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A clause in the general deficiency bill of July 19, 1897, authorized the Department of State to print a compilation of the tariffs of foreign countries, and on July 29, 1897, a circular signed by the Acting Secretary of State, Mr. Adee, was mailed to the diplomatic representatives of the United States in foreign countries and the consular officers resident in countries where there were no diplomatic representatives, instructing them to obtain, with the least possible delay, copies of the tariffs of the several countries, customs regulations, and bounty legislation relating to the export of domestic products and transmit them to the Department, as printed in the original official publications, with accurate translations where the matter was printed in foreign languages. The earlier publication of these tariffs has been impracticable - because of the labor entailed upon diplomatic and consular officers in translating the tariffs and customs regulations and reducing weights and moneys to United States equivalents, and the omission of some officers to transmit to the Department tariffs in either their original or translated forms, entailing the necessity of supplying such deficiencies. For this purpose tariff's published by the International Tariffs Customs Bureau of Brussels and old tariffs published by the Bureau of the American Republics and by the Department of State were used as bases, all subsequent changes being incorporated therein from such official data as could be obtained. All foreign moneys have been reduced to United States equivalents, except in case of currencies so fluctuating that such reductions would be of no lasting value.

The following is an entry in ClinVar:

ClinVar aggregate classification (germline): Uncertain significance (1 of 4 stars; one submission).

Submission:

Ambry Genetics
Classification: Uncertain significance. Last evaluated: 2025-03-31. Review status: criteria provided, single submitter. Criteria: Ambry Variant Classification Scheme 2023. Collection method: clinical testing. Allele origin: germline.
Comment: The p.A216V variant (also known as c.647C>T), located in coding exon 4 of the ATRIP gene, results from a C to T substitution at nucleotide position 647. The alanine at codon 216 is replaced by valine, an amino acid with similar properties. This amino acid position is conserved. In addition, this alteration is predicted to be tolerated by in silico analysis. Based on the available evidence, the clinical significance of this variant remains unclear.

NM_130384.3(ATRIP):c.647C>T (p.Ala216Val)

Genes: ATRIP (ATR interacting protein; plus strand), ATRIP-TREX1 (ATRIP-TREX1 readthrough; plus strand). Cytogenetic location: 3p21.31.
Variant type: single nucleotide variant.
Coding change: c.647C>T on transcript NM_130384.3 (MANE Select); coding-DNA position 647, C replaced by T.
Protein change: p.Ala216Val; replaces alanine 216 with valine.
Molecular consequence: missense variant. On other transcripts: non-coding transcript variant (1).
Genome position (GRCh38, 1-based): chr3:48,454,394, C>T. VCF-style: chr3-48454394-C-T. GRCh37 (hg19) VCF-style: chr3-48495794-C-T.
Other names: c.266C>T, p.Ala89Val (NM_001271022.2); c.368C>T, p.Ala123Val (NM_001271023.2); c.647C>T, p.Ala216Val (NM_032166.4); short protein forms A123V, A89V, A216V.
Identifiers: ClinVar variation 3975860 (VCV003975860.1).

Instead of issuing these tariffs in one volume, as was done in the case of the publication by the Department in 1892 (Tariffs of Foreign Countries, Special Consular Reports, vol. 7), it has been considered more convenient and useful to issue them in three parts, viz: 1, Europe; 2, America; 3, Asia, Africa, Australasia, and Polynesia.

In most cases an alphabetical index, by articles and tariff numbers, follows the tariff schedules. Where such is not the case, classes of goods with tariff numbers covering the same are given, the aim being to enable the importer and exporter to find the information sought with the least possible delay or trouble.

It need hardly be stated that owing to continual tariff and customs changes in the greater number of the countries this publication is only to be relied upon to date, but if those interested will watch the monthly consular reports as they are issued they will be enabled to keep fully posted in regard to this important and intricate subject. The United States ministers and consuls are instructed to immediately report all tariff and customs changes within their respective jurisdictions, and such changes are at once published upon their receipt at the Department. BUREAU OF FOREIGN COMMERCE,

December 1, 1899.


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The following statements show the valuation of foreign coins, as given by the Director of the United States Mint and published by the Secretary of the Treasury, in compliance with the first section of the act of March 3, 1873, viz: "That the value of foreign coins, as expressed in the money of account of the United States, shall be that of the pure metal of such coin of standard value," and that "the value of the standard coins in circulation of the various nations of the world shall be estimated annually by the Director of the Mint, and be proclaimed on the 1st day of January by the Secretary of the Treasury."